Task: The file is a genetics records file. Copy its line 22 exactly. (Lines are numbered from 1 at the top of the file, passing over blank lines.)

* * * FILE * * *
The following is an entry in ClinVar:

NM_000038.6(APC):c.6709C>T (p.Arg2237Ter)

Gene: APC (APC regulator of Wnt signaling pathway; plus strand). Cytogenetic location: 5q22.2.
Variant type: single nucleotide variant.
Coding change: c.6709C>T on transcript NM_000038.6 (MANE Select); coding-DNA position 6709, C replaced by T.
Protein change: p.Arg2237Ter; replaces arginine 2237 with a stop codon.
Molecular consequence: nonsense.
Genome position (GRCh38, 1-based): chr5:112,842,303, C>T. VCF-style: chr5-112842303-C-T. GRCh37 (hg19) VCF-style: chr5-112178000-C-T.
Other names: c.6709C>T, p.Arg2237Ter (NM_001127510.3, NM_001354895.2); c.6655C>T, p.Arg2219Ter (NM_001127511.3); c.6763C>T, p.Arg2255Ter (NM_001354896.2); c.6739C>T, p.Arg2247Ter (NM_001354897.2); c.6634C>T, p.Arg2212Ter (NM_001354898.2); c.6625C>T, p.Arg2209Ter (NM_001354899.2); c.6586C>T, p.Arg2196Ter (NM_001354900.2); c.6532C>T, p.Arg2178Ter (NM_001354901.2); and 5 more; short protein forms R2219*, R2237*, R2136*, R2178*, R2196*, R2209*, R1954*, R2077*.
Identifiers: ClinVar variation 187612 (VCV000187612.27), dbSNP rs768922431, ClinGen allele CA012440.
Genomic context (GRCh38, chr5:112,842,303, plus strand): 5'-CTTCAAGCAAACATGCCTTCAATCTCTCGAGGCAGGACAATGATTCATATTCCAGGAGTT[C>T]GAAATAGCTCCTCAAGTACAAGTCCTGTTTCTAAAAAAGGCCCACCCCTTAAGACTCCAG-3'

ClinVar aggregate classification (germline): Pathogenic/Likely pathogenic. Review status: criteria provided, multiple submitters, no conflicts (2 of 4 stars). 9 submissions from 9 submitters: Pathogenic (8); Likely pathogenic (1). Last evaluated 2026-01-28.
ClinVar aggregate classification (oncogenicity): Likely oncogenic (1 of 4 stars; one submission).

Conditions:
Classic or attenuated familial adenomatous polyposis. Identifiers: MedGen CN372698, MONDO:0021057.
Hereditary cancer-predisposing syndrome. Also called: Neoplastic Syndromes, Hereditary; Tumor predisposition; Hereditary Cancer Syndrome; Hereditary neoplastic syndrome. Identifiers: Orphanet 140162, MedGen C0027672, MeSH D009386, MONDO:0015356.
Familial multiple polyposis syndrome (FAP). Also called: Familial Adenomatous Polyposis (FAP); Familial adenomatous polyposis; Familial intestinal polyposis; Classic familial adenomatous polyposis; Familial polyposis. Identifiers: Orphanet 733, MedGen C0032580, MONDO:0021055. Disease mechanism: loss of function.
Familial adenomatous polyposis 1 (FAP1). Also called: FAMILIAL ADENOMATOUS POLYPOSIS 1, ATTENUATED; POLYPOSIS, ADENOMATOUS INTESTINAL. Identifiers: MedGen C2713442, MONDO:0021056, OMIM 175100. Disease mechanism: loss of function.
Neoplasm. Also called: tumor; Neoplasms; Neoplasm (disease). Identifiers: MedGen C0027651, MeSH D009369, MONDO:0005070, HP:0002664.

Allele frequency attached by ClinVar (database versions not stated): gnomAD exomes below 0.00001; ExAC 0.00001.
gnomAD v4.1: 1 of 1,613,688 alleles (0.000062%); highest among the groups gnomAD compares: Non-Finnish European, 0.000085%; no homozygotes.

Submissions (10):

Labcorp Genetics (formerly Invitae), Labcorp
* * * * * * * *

Submissions (10):